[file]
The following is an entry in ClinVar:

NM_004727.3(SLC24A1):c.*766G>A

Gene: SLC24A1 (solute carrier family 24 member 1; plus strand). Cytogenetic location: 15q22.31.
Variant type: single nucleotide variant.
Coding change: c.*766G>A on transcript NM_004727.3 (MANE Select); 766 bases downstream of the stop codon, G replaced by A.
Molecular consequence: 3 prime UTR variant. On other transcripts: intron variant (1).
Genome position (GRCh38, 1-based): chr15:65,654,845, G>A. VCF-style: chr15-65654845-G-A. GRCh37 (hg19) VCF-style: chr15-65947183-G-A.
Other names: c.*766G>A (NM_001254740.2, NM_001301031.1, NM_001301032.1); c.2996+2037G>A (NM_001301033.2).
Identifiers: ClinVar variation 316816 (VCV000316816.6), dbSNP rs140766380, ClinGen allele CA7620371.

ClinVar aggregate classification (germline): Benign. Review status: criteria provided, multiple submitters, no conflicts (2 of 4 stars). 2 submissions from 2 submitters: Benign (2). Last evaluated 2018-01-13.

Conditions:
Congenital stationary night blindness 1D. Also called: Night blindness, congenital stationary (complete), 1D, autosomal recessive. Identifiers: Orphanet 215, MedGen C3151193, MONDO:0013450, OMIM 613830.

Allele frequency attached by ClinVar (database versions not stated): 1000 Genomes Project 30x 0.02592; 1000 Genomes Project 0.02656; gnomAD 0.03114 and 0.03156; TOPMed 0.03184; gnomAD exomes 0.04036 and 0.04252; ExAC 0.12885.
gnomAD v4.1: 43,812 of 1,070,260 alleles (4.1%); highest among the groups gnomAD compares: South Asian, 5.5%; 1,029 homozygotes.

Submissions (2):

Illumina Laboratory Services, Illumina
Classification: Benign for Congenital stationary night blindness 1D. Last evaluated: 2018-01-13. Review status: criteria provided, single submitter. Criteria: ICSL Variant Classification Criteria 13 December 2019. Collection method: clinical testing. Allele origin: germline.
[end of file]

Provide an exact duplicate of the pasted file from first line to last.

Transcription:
The following is an entry in ClinVar:

NM_004727.3(SLC24A1):c.*766G>A

Gene: SLC24A1 (solute carrier family 24 member 1; plus strand). Cytogenetic location: 15q22.31.
Variant type: single nucleotide variant.
Coding change: c.*766G>A on transcript NM_004727.3 (MANE Select); 766 bases downstream of the stop codon, G replaced by A.
Molecular consequence: 3 prime UTR variant. On other transcripts: intron variant (1).
Genome position (GRCh38, 1-based): chr15:65,654,845, G>A. VCF-style: chr15-65654845-G-A. GRCh37 (hg19) VCF-style: chr15-65947183-G-A.
Other names: c.*766G>A (NM_001254740.2, NM_001301031.1, NM_001301032.1); c.2996+2037G>A (NM_001301033.2).
Identifiers: ClinVar variation 316816 (VCV000316816.6), dbSNP rs140766380, ClinGen allele CA7620371.

ClinVar aggregate classification (germline): Benign. Review status: criteria provided, multiple submitters, no conflicts (2 of 4 stars). 2 submissions from 2 submitters: Benign (2). Last evaluated 2018-01-13.

Conditions:
Congenital stationary night blindness 1D. Also called: Night blindness, congenital stationary (complete), 1D, autosomal recessive. Identifiers: Orphanet 215, MedGen C3151193, MONDO:0013450, OMIM 613830.

Allele frequency attached by ClinVar (database versions not stated): 1000 Genomes Project 30x 0.02592; 1000 Genomes Project 0.02656; gnomAD 0.03114 and 0.03156; TOPMed 0.03184; gnomAD exomes 0.04036 and 0.04252; ExAC 0.12885.
gnomAD v4.1: 43,812 of 1,070,260 alleles (4.1%); highest among the groups gnomAD compares: South Asian, 5.5%; 1,029 homozygotes.

Submissions (2):

Illumina Laboratory Services, Illumina
Classification: Benign for Congenital stationary night blindness 1D. Last evaluated: 2018-01-13. Review status: criteria provided, single submitter. Criteria: ICSL Variant Classification Criteria 13 December 2019. Collection method: clinical testing. Allele origin: germline.